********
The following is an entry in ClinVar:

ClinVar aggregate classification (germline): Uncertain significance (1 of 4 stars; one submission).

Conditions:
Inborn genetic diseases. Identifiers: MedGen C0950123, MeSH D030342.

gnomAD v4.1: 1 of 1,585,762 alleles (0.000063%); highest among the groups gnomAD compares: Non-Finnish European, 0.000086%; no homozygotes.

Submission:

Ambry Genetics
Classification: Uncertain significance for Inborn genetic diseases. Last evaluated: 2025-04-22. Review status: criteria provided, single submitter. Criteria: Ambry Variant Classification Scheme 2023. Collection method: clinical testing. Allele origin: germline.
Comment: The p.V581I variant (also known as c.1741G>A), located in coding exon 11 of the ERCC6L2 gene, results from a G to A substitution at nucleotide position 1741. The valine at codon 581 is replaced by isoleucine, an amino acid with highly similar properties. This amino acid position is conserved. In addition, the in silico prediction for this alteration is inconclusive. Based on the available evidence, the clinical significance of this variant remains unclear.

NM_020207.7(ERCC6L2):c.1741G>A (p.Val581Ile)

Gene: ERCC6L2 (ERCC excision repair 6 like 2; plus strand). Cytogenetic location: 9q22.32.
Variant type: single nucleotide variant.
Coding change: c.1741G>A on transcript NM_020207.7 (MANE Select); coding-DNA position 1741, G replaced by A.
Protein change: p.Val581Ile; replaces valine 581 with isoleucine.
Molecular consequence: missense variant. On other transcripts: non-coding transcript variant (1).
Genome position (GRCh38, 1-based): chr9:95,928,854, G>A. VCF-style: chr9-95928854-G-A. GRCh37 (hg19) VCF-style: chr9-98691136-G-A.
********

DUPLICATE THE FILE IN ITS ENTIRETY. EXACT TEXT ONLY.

The following is an entry in ClinVar:

ClinVar aggregate classification (germline): Uncertain significance (1 of 4 stars; one submission).

Conditions:
Inborn genetic diseases. Identifiers: MedGen C0950123, MeSH D030342.

gnomAD v4.1: 1 of 1,585,762 alleles (0.000063%); highest among the groups gnomAD compares: Non-Finnish European, 0.000086%; no homozygotes.

Submission:

Ambry Genetics
Classification: Uncertain significance for Inborn genetic diseases. Last evaluated: 2025-04-22. Review status: criteria provided, single submitter. Criteria: Ambry Variant Classification Scheme 2023. Collection method: clinical testing. Allele origin: germline.
Comment: The p.V581I variant (also known as c.1741G>A), located in coding exon 11 of the ERCC6L2 gene, results from a G to A substitution at nucleotide position 1741. The valine at codon 581 is replaced by isoleucine, an amino acid with highly similar properties. This amino acid position is conserved. In addition, the in silico prediction for this alteration is inconclusive. Based on the available evidence, the clinical significance of this variant remains unclear.

NM_020207.7(ERCC6L2):c.1741G>A (p.Val581Ile)

Gene: ERCC6L2 (ERCC excision repair 6 like 2; plus strand). Cytogenetic location: 9q22.32.
Variant type: single nucleotide variant.
Coding change: c.1741G>A on transcript NM_020207.7 (MANE Select); coding-DNA position 1741, G replaced by A.
Protein change: p.Val581Ile; replaces valine 581 with isoleucine.
Molecular consequence: missense variant. On other transcripts: non-coding transcript variant (1).
Genome position (GRCh38, 1-based): chr9:95,928,854, G>A. VCF-style: chr9-95928854-G-A. GRCh37 (hg19) VCF-style: chr9-98691136-G-A.